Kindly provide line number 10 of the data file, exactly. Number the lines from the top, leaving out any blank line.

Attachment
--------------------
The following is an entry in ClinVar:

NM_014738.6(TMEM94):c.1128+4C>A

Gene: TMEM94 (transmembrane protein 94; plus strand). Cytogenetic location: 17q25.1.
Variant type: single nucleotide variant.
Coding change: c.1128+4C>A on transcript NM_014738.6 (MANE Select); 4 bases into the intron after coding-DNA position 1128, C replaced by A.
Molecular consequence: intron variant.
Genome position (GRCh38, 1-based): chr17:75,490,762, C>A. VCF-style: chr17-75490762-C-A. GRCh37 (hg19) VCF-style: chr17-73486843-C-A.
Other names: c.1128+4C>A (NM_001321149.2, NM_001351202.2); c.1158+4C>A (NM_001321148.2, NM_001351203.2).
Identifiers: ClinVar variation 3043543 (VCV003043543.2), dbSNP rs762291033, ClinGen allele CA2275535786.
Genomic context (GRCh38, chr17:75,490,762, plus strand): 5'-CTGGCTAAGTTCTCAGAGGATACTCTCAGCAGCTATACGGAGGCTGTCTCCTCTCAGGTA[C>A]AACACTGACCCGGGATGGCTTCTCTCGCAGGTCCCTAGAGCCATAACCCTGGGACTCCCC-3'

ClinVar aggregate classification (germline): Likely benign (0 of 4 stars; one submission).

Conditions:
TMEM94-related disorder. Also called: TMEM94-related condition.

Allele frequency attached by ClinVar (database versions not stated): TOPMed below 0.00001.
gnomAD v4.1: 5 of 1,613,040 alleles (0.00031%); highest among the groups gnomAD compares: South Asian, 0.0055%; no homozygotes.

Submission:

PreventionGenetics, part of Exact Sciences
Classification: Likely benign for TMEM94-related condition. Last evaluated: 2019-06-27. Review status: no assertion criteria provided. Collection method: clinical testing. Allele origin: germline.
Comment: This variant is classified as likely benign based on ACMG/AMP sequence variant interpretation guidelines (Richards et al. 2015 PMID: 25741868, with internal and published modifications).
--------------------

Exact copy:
Genomic context (GRCh38, chr17:75,490,762, plus strand): 5'-CTGGCTAAGTTCTCAGAGGATACTCTCAGCAGCTATACGGAGGCTGTCTCCTCTCAGGTA[C>A]AACACTGACCCGGGATGGCTTCTCTCGCAGGTCCCTAGAGCCATAACCCTGGGACTCCCC-3'